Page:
"THE DEAN" AS I KNEW HIM: A FORMER STUDENTíS PERSPECTIVE CONCERNING DR. FRANK E. WEYER
TOM JORGENSON, CLASS OF 1953Doctor Weyer, more affectionately known as "The Dean," became my friend when I began my freshman year at Hastings College in 1949. It was a tradition at Hastings for freshman and new students to be welcomed by a receiving line made up of Faculty, Staff members, and the President of the Student Body in attendance, at an early fall event held in the P. L. Johnson Gymnasium. It was there that I first met Dean and Mrs. Weyer. (I think that The Dean must have memorized each studentís name as he or she passed through the long line of handshaking Ė I assume this to be true as he never forgot my name after that evening!)
My next encounter with Dean Weyer came in the Freshman Orientation Class that he taught once a week in the old Chapel. We became very well acquainted with that "Sheep Shed," as it was referred to, as we were required to attend Chapel every weekday at 10:00 a.m. Church services were held on Mondays, Wednesdays, and Fridays, with convocation programs being scheduled for Tuesdays and Thursdays. All were assigned seats for these events and the "seat checkers" were required to complete and hand in a "Church Attendance Card," on which we were to indicate that we did (or did not) attend a Sunday Church Service at one of the many Hastings churches. If The Dean were to be suspicious of the verity of oneís response, one was immediately asked to visit The Deanís Office! I was called in a few times and asked to give The Dean a report on the content of the Sermon that I had heard. Although I never managed to fool him, he was kind enough to say, "Thomas, you must have marked that card in error!"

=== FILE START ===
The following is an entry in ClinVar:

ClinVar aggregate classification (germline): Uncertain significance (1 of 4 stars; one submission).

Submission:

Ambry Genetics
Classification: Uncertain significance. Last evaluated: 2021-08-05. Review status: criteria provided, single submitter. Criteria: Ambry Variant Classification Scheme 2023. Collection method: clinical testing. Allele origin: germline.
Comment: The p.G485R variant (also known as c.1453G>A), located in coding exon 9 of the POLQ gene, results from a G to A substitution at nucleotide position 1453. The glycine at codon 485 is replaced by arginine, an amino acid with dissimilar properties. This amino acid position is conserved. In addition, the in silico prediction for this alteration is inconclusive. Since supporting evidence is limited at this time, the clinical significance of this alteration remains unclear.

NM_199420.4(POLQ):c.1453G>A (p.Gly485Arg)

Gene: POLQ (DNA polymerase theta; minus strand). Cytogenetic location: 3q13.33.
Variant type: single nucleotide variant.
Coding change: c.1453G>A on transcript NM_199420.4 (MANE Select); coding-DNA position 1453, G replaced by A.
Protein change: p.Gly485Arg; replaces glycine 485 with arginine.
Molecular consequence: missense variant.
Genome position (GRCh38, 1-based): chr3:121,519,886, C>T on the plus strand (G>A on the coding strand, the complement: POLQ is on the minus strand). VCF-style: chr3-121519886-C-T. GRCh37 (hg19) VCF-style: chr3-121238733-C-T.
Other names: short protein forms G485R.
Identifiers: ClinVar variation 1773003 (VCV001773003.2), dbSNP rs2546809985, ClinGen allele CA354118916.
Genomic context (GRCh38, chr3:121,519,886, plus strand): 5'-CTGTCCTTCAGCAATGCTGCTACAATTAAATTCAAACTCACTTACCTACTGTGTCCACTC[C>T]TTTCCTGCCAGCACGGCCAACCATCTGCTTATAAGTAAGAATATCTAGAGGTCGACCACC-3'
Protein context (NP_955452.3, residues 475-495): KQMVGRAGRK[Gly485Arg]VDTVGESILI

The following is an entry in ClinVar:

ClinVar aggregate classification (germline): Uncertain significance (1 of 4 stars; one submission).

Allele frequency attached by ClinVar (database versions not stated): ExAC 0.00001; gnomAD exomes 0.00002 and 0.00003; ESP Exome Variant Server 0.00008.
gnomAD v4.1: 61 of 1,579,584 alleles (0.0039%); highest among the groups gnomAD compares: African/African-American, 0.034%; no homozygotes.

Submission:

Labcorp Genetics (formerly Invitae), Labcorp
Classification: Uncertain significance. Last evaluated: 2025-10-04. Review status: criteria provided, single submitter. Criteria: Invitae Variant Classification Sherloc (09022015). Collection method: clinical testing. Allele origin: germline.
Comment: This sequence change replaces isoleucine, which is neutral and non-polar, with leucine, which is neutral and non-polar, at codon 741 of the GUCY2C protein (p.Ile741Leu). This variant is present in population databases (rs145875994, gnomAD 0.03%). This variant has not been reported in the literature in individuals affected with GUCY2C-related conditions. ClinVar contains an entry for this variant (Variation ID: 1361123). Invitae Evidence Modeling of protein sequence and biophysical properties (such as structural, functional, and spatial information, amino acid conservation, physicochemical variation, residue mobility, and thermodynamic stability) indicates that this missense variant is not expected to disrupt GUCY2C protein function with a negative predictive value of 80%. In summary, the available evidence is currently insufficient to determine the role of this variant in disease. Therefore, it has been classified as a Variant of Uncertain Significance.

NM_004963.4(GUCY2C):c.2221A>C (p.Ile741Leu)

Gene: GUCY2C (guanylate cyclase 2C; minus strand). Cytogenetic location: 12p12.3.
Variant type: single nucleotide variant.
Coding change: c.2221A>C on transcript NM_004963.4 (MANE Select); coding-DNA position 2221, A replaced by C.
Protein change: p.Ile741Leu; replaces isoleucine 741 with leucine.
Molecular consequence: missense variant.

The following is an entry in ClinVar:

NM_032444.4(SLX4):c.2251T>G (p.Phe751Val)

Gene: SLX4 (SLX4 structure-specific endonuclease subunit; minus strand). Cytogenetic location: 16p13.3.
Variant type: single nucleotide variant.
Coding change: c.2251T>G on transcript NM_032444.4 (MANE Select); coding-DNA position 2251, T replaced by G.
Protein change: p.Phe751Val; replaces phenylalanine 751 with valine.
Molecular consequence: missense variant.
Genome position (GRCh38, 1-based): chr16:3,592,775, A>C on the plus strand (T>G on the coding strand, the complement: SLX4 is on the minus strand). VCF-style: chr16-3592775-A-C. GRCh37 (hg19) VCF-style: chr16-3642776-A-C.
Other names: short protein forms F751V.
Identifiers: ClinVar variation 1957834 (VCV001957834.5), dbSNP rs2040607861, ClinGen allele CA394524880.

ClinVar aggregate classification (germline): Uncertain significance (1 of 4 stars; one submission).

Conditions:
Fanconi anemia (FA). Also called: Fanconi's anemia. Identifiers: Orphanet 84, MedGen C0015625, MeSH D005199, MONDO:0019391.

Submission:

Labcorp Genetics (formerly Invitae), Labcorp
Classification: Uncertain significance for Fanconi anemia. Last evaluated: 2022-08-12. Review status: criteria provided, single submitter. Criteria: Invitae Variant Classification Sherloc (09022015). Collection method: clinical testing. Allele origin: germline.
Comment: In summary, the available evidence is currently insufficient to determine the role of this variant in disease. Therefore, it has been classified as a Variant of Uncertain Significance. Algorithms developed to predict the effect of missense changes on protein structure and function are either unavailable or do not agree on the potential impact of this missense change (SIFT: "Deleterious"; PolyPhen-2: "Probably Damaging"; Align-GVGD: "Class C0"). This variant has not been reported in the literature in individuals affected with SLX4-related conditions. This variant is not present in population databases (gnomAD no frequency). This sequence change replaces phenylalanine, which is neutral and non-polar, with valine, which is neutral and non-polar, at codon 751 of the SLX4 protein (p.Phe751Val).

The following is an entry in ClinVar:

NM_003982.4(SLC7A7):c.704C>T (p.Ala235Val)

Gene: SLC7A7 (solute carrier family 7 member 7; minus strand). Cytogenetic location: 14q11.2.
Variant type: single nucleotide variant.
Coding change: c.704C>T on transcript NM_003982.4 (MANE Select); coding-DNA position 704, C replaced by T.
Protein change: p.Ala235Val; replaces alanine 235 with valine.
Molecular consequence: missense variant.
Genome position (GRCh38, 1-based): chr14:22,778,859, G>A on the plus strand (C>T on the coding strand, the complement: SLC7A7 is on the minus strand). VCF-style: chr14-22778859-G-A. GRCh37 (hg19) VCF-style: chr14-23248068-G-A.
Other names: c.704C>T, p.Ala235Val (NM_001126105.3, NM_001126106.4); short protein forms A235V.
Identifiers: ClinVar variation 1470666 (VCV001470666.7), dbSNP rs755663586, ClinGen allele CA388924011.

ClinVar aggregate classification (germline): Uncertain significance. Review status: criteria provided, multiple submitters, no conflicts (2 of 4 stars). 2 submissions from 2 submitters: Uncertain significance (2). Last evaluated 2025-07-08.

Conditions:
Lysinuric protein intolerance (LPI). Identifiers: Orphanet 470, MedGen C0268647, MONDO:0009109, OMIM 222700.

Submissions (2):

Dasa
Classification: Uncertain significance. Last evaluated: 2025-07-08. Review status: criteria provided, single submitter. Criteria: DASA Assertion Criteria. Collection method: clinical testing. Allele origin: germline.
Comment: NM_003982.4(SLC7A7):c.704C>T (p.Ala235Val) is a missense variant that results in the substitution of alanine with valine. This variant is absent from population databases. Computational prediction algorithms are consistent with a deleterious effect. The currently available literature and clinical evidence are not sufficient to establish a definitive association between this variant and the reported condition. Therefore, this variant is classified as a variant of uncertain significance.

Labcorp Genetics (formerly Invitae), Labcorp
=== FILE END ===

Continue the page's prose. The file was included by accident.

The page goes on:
I donít think that Dean Weyer was ever really in doubt as to who was responsible for the various pranks that left their marks on the campus following midnight escapades. (There never was any malicious destruction of property so far as I know, just the removal of Chapel folding chairs from the "Sheep Shed," the painting and polka dotting of "John Deere Hall," the stuffing of newspapers into classrooms so that entry was impossible, etc. At such times The Dean would call in those whom he suspected, and in his own firm but fair manner, get the "humpty-dumpties" put back together again!
Dean Weyer was universally respected by his peers, the faculty and staff members, and by the students at the College, as well as by the townspeople. One of the greatest honors afforded him occurred when the entire male student body petitioned the College Board of Trustees to name the first permanent menís dorm residence hall for him. Dean and Mrs. Weyer were always kind and considerate to all whom they met. Furthermore, they always put the College and its students first in their lives. Frank E. Weyer was truly a "Studentís Dean" and as such he epitomized everything that was great about Hastings College.
The Dean touched deeply the lives of the thousands of students who were fortunate enough to know him. I will always be grateful for having had the privilege of knowing him as "My Dean," both as a student and an alumnus member, and as a friend in my later adult years. Memories of him are, indeed, to be treasured.